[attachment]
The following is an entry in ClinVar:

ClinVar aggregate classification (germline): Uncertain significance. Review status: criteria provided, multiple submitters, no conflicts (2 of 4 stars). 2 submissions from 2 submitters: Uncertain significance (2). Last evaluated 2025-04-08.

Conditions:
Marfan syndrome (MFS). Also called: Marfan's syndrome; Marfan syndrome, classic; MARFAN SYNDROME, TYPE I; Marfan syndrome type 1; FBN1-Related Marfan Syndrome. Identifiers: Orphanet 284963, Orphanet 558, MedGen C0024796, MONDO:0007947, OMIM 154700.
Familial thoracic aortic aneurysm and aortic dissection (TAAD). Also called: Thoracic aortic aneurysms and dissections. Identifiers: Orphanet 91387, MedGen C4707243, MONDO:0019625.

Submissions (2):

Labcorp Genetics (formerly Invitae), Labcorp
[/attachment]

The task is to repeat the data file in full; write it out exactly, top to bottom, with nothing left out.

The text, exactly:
The following is an entry in ClinVar:

ClinVar aggregate classification (germline): Uncertain significance. Review status: criteria provided, multiple submitters, no conflicts (2 of 4 stars). 2 submissions from 2 submitters: Uncertain significance (2). Last evaluated 2025-04-08.

Conditions:
Marfan syndrome (MFS). Also called: Marfan's syndrome; Marfan syndrome, classic; MARFAN SYNDROME, TYPE I; Marfan syndrome type 1; FBN1-Related Marfan Syndrome. Identifiers: Orphanet 284963, Orphanet 558, MedGen C0024796, MONDO:0007947, OMIM 154700.
Familial thoracic aortic aneurysm and aortic dissection (TAAD). Also called: Thoracic aortic aneurysms and dissections. Identifiers: Orphanet 91387, MedGen C4707243, MONDO:0019625.

Submissions (2):

Labcorp Genetics (formerly Invitae), Labcorp